As these LEDs are switched ON, the corresponding dummy loads get added to the fray thereby squeezing the speed of the generator such that it gets restored to its normal specs, as this happens the dummy loads are again switched OFF in back sequence, this goes on self-adjusting such that the speed of the motor never exceeds the normal ratings.
Next, suppose the motor speed tends to decreases due to lower water flow power, LEDs marked with blue start shutting off sequentially (starting from LED#10 and downward), this reduces the dummy loads and in turn relieves the motor from excess load thereby restoring its speed toward the original point, in the process the loads tend to switch ON/OFF sequentially in order to maintain the exact recommended speed of the generator motor.
The dummy loads may be selected as per user preference, and conditional specs. An increment of 200 watts on each LED output would probably be most favorable.
The dummy loads must be resistive in nature, such as 200 watt incandescent lamps or heater coils.
ELC Circuit using PWM
The second option is rather very interesting and even more simpler. As can be seen in the given diagram, a couple of 555 ICs are used as a PWM generator which alters its mark/space ration in response to the correspondingly varying voltage level fed at pin#5 of IC2.
A well calculated high wattage dummy load is attached with a sole mosfet controller stage at pin#3 of IC#2.
As discussed in the above section, here too a lower sample DC voltage corresponding to 220V is applied at pin#5 of IC2 such that the dummy loads illuminations adjust with the domestic loads to hold the generator output within the 220V range.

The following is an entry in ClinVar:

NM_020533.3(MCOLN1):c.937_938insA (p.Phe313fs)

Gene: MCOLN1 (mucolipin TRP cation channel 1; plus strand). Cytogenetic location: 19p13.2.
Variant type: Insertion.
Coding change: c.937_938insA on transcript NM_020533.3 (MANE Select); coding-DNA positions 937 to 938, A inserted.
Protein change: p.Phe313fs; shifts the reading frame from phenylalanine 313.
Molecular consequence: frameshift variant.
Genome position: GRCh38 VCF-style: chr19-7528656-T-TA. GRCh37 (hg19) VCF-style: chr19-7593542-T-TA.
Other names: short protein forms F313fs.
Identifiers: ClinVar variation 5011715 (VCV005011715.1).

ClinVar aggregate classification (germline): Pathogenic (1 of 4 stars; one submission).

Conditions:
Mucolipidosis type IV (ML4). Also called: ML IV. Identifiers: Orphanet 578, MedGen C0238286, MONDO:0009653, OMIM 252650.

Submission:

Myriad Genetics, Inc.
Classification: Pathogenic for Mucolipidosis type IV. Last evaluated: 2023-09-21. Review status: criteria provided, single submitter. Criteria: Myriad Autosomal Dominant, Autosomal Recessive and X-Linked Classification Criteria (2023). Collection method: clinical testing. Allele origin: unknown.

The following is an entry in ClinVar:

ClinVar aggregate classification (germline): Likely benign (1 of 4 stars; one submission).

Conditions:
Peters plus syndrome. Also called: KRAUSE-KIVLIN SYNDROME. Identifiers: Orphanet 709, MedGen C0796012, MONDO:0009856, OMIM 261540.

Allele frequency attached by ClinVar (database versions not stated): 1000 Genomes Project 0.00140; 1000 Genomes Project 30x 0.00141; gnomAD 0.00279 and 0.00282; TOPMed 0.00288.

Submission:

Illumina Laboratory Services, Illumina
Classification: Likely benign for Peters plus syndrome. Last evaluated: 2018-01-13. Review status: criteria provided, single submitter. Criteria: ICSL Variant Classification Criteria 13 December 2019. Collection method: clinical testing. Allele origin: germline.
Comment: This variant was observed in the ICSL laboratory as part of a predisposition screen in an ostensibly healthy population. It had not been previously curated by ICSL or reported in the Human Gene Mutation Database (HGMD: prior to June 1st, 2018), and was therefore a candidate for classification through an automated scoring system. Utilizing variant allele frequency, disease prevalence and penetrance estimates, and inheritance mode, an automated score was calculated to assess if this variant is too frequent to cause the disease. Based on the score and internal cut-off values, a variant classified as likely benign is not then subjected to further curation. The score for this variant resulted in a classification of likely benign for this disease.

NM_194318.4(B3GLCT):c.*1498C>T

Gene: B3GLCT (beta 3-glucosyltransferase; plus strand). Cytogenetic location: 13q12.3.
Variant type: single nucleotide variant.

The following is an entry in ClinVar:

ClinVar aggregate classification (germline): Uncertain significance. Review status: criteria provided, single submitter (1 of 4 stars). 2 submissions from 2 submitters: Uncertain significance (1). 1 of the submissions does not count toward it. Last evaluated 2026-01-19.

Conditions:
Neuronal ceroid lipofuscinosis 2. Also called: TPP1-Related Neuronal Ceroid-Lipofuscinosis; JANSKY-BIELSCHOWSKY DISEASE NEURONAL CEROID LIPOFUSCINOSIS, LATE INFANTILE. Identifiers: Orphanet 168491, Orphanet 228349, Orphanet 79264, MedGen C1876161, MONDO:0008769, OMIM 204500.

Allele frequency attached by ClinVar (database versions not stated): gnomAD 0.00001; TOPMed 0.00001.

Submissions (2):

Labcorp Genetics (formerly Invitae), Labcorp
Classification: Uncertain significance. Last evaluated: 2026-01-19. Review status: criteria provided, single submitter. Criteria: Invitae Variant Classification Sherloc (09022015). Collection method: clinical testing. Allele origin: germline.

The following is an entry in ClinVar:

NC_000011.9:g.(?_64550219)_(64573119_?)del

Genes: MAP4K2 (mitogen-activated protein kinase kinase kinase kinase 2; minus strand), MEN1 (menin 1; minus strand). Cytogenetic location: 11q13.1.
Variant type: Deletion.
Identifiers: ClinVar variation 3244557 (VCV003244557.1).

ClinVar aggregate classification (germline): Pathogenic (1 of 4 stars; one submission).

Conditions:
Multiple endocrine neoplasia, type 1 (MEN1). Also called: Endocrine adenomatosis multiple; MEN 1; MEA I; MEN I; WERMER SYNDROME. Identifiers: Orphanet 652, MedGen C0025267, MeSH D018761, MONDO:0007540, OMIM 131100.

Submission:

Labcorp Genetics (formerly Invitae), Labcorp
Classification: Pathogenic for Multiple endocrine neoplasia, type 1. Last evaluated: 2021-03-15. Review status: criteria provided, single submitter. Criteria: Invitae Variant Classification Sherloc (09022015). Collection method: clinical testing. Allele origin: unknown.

Now suppose the rotational speed of the generator drifts towards the higher side, would create an equivalent rise in potential at pin#5 of IC2 which in turn would give rise to higher mark ratio to the mosfet, allowing it to conduct more current to the load.
With increase in the load current, the motor would find it harder to rotate thus settling down back to its original speed.
Exactly the opposite happens when the speed tends to drift toward lower levels, when the dummy load is weakened in order to pull up the speed of the motor to its normal specs.
A constant "tug-of-war" continues so that the speed of the motor never shifts too much from its required specifications.
The above ELC circuits can be used with all types of microhydro systems, watermill systems and also wind mill systems.
Now let's see how we can employ a similar ELC circuit for regulating the speed and frequency of a windmill generator unit. The idea was requested by Mr. Nilesh Patil.
I am Great fan of your Electronic circuits and Hobby to create it. Basically i'm from rural area where 15 hours power cut off problem we facing every year
Even if i go for to buy inverter that is also not get charged due to power failure.
I have created wind mill generator (In Very Cheap Cost ) from that will support to charge 12 v battery.
For the same i m looking to buy wind mill charge turbine Controller that is too costly.
So planned to create our own if have suitable design from you
Generator Capacity : 0 - 230 AC Volt
input 0 - 230 v AC (Vary depends on wind speed)
output : 12 V DC (sufficient boost up current).
Overload / Discharge / Dummy Load handling
Can you please suggest or help me to develop it and required component & PCB from you
I May required many same circuit once succeed.
The design requested above can be implemented simply by using a step down transformer and a LM338 regulator as already discussed in many of my posts earlier.
The circuit design explained below is not relevant to the above request, rather addresses a much complex issue in situations where a windmill generator is used for operating AC loads assigned with mains 50Hz or 60Hz frequency specifications.
How an ELC Works
An electronic load controller is a device which frees or chokes up the speed of an associated electricity generator motor by adjusting the switching of a group of dummy or dump loads connected parallel with the actual usable loads.